The Isle of Wight Society

November 2019

Defending our Island Heritage

Several important buildings on the Island are maintained by national organisations.

English Heritage has Osborne House.  A three day conference held last week at Osborne looked at the influence of Prince Albert and Queen Victoria living here.  Osborne is promoted in the guide book as a private family home belonging to the monarch.  However, several lecturers emphasised the importance of affairs of state carried out here on the Island.  There were numerous privy- council meetings and visits by prime ministers and other dignitaries to Osborne while the Queen was in residence.  Osborne was the centre of the Empire.  As Islanders, we are proud to remind overners of this, and hopefully the guide book will have a new slant soon!

The English Heritage Properties Curator, Sam Stones, who spoke at the conference, is hoping to open up more of the Household wing of Osborne House, with an exhibition about the Convalescent Home.   This will give a better interpretation of the building, as it was a convalescent home for almost 100 years.  Many important people stayed here.  Sam would also like to open up more of the “below stairs” area, and give better interpretation to the Osborne Naval College.

Carisbrooke Castle is important for its Royal prisoner, Charles I, whose story is well known.  The medieval building has to be carefully maintained by English Heritage, as does the much smaller Yarmouth Castle.   Both castles have a significant place in the evolution of the defence of the Island.  The Island was often in danger from invasion from the continent, such as the French invasion plan of 1778.  If this had succeeded, the Island could have provided a base to conquer the mainland.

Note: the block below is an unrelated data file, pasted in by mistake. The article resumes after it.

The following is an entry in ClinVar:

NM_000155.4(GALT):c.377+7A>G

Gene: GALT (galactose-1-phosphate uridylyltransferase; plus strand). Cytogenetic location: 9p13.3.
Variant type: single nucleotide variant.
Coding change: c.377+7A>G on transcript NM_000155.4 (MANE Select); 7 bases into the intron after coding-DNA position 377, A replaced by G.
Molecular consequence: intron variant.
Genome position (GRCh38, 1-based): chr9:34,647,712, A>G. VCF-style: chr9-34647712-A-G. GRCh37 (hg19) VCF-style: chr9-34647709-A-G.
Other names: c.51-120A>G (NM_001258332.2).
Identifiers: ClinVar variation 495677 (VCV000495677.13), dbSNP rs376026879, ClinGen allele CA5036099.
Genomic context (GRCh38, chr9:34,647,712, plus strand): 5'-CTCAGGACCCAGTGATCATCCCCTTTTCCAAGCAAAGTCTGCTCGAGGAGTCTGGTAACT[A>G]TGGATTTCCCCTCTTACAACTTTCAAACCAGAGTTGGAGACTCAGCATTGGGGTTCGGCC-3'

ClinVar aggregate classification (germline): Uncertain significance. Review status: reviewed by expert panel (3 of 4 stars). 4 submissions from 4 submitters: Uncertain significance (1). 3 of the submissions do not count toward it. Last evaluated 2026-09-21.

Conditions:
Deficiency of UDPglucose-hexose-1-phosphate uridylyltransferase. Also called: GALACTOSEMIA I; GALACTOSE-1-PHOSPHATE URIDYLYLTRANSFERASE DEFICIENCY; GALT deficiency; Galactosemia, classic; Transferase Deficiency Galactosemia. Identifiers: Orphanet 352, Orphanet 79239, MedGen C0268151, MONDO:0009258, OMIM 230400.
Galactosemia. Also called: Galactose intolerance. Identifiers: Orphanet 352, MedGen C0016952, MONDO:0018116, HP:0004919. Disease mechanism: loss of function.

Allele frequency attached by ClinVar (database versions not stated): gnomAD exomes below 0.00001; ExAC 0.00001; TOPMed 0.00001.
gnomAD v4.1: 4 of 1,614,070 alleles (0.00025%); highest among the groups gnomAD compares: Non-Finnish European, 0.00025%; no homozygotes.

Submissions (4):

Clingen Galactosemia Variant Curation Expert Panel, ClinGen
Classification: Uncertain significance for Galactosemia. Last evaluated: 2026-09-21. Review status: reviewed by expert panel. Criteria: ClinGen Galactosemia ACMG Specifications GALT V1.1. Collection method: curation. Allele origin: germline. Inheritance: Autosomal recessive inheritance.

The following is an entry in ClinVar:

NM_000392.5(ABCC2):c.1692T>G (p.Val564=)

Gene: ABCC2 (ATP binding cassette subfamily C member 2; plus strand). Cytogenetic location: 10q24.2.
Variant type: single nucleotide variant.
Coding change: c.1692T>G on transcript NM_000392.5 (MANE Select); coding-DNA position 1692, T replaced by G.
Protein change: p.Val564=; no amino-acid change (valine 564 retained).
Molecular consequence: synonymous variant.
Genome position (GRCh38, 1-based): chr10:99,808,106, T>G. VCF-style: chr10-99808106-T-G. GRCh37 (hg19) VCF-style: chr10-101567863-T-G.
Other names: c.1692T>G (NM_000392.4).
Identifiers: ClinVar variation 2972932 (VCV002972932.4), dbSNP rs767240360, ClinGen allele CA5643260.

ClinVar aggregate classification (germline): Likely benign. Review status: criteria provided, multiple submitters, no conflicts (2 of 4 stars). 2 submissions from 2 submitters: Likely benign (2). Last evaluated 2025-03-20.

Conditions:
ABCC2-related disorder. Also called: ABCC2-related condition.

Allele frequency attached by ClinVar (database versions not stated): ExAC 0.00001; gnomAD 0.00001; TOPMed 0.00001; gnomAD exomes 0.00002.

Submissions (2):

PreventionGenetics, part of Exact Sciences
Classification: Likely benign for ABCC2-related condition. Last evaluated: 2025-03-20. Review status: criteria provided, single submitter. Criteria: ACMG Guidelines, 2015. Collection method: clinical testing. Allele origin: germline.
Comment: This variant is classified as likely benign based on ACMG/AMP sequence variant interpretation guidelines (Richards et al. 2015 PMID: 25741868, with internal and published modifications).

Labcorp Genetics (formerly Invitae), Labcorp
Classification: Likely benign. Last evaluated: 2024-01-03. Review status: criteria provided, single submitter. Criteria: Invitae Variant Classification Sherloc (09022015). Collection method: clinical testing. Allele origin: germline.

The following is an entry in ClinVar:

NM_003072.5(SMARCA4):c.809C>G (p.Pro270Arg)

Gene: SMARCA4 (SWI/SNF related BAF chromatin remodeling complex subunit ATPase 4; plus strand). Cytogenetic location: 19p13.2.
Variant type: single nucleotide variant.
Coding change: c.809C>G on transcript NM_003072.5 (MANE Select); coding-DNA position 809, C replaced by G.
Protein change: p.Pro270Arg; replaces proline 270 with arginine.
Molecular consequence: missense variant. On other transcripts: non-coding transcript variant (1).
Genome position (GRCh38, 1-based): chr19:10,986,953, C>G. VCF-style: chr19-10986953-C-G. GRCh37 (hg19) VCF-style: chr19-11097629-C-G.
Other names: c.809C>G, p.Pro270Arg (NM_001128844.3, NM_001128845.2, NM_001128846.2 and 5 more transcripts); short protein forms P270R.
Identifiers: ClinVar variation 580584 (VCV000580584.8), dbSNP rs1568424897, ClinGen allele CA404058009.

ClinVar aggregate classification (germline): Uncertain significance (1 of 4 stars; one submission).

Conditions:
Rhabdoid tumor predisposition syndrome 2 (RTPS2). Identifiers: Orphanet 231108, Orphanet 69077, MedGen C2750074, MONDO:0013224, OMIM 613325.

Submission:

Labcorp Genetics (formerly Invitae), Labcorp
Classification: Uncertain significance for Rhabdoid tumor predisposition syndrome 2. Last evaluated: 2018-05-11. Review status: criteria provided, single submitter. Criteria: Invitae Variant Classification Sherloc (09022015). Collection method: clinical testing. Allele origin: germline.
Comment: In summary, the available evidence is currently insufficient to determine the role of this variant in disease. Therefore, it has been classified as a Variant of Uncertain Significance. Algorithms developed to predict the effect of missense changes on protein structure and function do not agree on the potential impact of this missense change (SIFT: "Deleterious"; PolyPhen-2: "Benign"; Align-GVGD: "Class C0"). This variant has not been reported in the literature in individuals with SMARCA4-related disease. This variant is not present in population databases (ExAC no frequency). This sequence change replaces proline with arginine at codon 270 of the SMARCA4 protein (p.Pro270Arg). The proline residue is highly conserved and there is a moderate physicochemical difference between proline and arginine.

The County Council have responsibility for Fort Victoria, near Yarmouth, built in 1853.

The National Trust has some interesting buildings, such as Bembridge Windmill, the Needles Battery and Newtown Town Hall.  Newtown Town Hall dates from the time when the Island returned six Members of Parliament to Westminster, two of whom represented Newtown.  This “Rotten Borough” was abolished by the 1832 Reform Act.

At the Needles the stunning scenery is a backdrop for the momentous testing of rockets in the 1960s.  The Americans could not understand how we were so clever at rocketry, on such a low budget.  Just thank our Island technology skills and home grown designers.

Our Roman history is well shown by the Brading and Newport Roman Villas.  The Oglander Trust run the extensive villa at Brading, and the Isle of Wight Council maintain the smaller Newport Roman Villa.  Both are well worth visiting as each has facets to complement the other. 

But the vast percentage of our Island Heritage is down to you.  Every town and village has distinctive architecture and brick types.  Many buildings are nationally listed Grade 1 or Grade 2.   Other special buildings are on the Local List, which gives them some protection.  Our Island Conservation Officer has a lot of work! 

Sarah Burdett

[Go Back]

Isle of Wight Society
East Cowes Heritage Centre, 8 Clarence Road
East Cowes, PO32 6EP

Tel: +44 (0) 1983 280310

Website design by Netguides